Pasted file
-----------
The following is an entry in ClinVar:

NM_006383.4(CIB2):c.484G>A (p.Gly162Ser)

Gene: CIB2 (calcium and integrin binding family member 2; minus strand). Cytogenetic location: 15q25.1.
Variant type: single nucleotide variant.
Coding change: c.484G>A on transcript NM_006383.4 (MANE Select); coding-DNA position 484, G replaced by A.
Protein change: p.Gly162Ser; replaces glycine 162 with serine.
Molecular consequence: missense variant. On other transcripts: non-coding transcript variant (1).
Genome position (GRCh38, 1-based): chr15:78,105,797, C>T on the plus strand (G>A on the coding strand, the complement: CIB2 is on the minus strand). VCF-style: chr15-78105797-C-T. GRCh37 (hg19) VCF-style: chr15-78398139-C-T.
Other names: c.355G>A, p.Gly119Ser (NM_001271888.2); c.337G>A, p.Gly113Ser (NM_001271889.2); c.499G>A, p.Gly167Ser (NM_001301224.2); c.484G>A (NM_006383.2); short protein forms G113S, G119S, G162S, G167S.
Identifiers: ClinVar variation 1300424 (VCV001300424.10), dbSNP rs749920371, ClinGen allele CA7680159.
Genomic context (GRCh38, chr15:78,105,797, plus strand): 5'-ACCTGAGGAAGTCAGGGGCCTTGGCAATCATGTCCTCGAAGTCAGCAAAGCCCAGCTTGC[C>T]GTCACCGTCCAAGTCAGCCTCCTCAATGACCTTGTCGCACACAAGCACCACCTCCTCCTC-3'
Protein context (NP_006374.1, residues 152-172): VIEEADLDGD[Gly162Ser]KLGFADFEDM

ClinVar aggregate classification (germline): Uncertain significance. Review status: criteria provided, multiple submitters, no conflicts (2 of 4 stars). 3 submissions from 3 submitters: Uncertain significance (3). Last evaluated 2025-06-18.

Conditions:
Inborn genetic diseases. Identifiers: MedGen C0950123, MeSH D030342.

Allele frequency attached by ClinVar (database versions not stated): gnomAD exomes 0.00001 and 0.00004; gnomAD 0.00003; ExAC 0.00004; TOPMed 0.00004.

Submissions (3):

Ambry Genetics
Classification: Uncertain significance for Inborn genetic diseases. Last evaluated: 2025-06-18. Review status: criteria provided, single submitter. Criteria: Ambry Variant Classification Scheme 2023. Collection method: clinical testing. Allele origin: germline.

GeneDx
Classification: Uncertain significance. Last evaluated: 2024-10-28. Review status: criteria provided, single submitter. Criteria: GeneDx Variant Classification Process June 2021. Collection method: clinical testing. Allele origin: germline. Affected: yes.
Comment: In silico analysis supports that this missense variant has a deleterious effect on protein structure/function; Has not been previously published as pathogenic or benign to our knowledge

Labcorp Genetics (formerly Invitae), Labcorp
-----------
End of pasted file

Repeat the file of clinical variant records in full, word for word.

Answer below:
The following is an entry in ClinVar:

NM_006383.4(CIB2):c.484G>A (p.Gly162Ser)

Gene: CIB2 (calcium and integrin binding family member 2; minus strand). Cytogenetic location: 15q25.1.
Variant type: single nucleotide variant.
Coding change: c.484G>A on transcript NM_006383.4 (MANE Select); coding-DNA position 484, G replaced by A.
Protein change: p.Gly162Ser; replaces glycine 162 with serine.
Molecular consequence: missense variant. On other transcripts: non-coding transcript variant (1).
Genome position (GRCh38, 1-based): chr15:78,105,797, C>T on the plus strand (G>A on the coding strand, the complement: CIB2 is on the minus strand). VCF-style: chr15-78105797-C-T. GRCh37 (hg19) VCF-style: chr15-78398139-C-T.
Other names: c.355G>A, p.Gly119Ser (NM_001271888.2); c.337G>A, p.Gly113Ser (NM_001271889.2); c.499G>A, p.Gly167Ser (NM_001301224.2); c.484G>A (NM_006383.2); short protein forms G113S, G119S, G162S, G167S.
Identifiers: ClinVar variation 1300424 (VCV001300424.10), dbSNP rs749920371, ClinGen allele CA7680159.
Genomic context (GRCh38, chr15:78,105,797, plus strand): 5'-ACCTGAGGAAGTCAGGGGCCTTGGCAATCATGTCCTCGAAGTCAGCAAAGCCCAGCTTGC[C>T]GTCACCGTCCAAGTCAGCCTCCTCAATGACCTTGTCGCACACAAGCACCACCTCCTCCTC-3'
Protein context (NP_006374.1, residues 152-172): VIEEADLDGD[Gly162Ser]KLGFADFEDM

ClinVar aggregate classification (germline): Uncertain significance. Review status: criteria provided, multiple submitters, no conflicts (2 of 4 stars). 3 submissions from 3 submitters: Uncertain significance (3). Last evaluated 2025-06-18.

Conditions:
Inborn genetic diseases. Identifiers: MedGen C0950123, MeSH D030342.

Allele frequency attached by ClinVar (database versions not stated): gnomAD exomes 0.00001 and 0.00004; gnomAD 0.00003; ExAC 0.00004; TOPMed 0.00004.

Submissions (3):

Ambry Genetics
Classification: Uncertain significance for Inborn genetic diseases. Last evaluated: 2025-06-18. Review status: criteria provided, single submitter. Criteria: Ambry Variant Classification Scheme 2023. Collection method: clinical testing. Allele origin: germline.

GeneDx
Classification: Uncertain significance. Last evaluated: 2024-10-28. Review status: criteria provided, single submitter. Criteria: GeneDx Variant Classification Process June 2021. Collection method: clinical testing. Allele origin: germline. Affected: yes.
Comment: In silico analysis supports that this missense variant has a deleterious effect on protein structure/function; Has not been previously published as pathogenic or benign to our knowledge

Labcorp Genetics (formerly Invitae), Labcorp